So, is Google dominance a reality or just a smoke-and-mirrors attempt by competitors and governmental agencies to slow down the company’s explosive growth? According to Investopedia, a monopoly is a single company or group that owns all or nearly all of the market for a given product or service. While Google isn’t the only company that provides search services, it does have the lion’s share of the market, giving it the ability to manipulate search results that can indeed hinder competition.
That, coupled with Google’s sometimes strong-armed tactics with competitors, makes it suspect. In the case of Yelp, a review service that has a strong following in the restaurant category, Google used its fiscal power to attempt to purchase the successful service outright. When Yelp turned down Google’s offer, the company responded first by buying competitor, Zagat, and then by “borrowing” Yelp results to support Google’s local search results content. They also created programs such as City Experts (recently replaced by Local Guides) to build a network of reviewers and experts that can serve local areas in much the same way as Yelp. In another move to swipe market share from local review competitors, their Local Carousel, a series of images and ratings that pops up during local information searches, is positioned to grab consumer attention and shift it away from organic search results in favor of the Google product.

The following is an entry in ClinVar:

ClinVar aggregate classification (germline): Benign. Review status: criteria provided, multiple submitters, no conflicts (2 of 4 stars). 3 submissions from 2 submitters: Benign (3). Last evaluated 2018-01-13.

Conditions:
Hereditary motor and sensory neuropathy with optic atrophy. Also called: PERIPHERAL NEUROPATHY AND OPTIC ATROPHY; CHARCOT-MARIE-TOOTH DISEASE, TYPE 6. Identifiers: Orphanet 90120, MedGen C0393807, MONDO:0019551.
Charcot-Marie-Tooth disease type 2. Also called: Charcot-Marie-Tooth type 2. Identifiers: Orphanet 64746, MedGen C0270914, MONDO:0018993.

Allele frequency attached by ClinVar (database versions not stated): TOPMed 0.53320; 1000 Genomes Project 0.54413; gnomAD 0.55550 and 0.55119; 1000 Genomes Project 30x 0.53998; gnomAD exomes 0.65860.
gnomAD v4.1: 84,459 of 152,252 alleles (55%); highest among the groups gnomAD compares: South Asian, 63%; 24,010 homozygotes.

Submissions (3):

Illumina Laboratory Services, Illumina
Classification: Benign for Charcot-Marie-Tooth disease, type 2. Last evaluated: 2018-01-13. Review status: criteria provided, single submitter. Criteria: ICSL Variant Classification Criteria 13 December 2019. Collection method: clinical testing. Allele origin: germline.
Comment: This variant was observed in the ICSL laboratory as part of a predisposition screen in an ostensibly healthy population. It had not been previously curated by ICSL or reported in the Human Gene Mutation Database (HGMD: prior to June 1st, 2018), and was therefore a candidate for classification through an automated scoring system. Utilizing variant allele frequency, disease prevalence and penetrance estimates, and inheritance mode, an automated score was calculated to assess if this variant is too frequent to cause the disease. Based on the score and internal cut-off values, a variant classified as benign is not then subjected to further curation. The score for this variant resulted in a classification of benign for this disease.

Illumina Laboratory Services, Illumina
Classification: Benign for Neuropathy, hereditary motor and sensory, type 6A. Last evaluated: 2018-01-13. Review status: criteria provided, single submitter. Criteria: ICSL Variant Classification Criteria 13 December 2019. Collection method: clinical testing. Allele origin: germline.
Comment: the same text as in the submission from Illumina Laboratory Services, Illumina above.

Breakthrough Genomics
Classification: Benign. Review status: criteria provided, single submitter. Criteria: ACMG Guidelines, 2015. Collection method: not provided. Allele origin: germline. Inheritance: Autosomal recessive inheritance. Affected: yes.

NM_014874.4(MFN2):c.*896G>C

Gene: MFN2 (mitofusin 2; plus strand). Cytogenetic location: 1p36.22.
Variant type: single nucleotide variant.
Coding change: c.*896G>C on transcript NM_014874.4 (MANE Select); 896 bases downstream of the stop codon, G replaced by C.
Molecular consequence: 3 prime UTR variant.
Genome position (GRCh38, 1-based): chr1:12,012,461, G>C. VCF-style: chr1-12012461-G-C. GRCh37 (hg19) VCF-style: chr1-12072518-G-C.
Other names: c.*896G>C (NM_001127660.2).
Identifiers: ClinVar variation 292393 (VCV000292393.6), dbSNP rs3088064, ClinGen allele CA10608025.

Detractors have long pointed to Google’s ever-changing algorithms as a means of supporting the case that Google is manipulating search results on purpose and for its financial gain. Google may be doing this, but even if it is, these actions are protected under the auspices of free speech. Google has long argued that, just as an editor chooses which stories to print or not, and which to put on the front page, Google’s algorithms edit what the consumer sees. This type of editorial control is protected under the First Amendment, regardless of how the results are shown.